weekend literary recipe – (pasta noir): Sappho’s Hot Pepper Bucatini (by S. Cook)


“I want neither the honey nor the bee.”


Red chili pepper on slate plate.The view from the top.


200 grams of bucatini

4-6 Roma tomatoes (the longer, firmer and thinner the better)

Olive Oil

2 Garlic cloves


Hot pepper

Serves 2. Of any, er, personal taste.

Choose firm ripe tomatoes. Do not skin the tomatoes but gently remove each protective stem to gain entrance to its interior. Insert two or three fingers, depending on tomato’s size, into the opening and massage. Massage gently but firmly until the flesh of the tomato has been turned into a thick red pulp. Gently extract through the opening, retaining the seeds.

Bring the resulting liquid to a low simmer and add the chopped garlic. Lubricate with olive oil and season with fresh basil, hot pepper and salt, adding other exotic herbs to suit personal taste.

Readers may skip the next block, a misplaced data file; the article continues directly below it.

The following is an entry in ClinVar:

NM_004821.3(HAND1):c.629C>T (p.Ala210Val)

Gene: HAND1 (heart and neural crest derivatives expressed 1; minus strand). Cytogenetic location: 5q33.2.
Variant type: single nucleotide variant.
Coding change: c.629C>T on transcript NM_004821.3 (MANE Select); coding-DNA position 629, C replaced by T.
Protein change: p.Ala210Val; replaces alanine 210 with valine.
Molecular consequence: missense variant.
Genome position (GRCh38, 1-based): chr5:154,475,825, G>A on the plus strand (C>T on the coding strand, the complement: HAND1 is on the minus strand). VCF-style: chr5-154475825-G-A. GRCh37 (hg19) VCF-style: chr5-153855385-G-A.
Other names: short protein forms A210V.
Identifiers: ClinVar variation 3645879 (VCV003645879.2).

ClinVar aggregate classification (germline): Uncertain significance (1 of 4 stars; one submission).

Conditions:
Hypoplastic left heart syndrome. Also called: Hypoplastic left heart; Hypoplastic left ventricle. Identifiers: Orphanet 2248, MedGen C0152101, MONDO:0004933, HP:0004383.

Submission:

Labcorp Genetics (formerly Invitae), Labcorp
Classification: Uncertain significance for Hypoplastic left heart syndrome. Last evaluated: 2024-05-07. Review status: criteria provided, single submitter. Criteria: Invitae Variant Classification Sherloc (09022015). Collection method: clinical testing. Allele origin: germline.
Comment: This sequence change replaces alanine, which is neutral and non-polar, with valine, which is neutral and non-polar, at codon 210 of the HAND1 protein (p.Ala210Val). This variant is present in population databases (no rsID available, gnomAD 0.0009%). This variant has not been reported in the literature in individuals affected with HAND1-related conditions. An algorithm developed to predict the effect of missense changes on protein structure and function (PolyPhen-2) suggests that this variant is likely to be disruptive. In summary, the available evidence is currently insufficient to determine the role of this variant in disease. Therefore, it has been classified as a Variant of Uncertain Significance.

Serve over a pasta with curves and/or holes so the sauce can penetrate.
Recipe by Susan Cook


The recipe: Put the noodles in salted water to boil. Lightly crush two garlic cloves and let them, along with one hot pepper, flavor some good olive oil in a pan on low heat for a few minutes, then remove. Add the chopped tomatoes after peeling and seeding. After a few minutes crush the tomatoes with a wooden spoon, then after a few more turn off the burner and add a few leaves of fresh sweet basil, and a little finely chopped fresh hot pepper. Once the noodles are ready, drain and add them to the sauce pan, toss, plate, then sprinkle with fresh olive oil to finish. In lieu of the garlic and oil, you can use pig cheek or other… any way you want it. Don’t inhibit – just let yourself go. Use bucatini noodles or a pasta with curves and/or holes so the sauce can, ah, penetrate. Serve with a simple red wine.


for another poetic pasta: Weekend Literary Recipe: Robert Frost’s (145 years) Pasta Not Tasted (with shrimp and avocado)


3 thoughts on “weekend literary recipe – (pasta noir): Sappho’s Hot Pepper Bucatini (by S. Cook)

  1. Pingback: Weekend Recipe (postmodern pasta): Michelangelo’s (544 years) Emmer Linguini with Chestnuts and Speck – A Terrible Wet Pond

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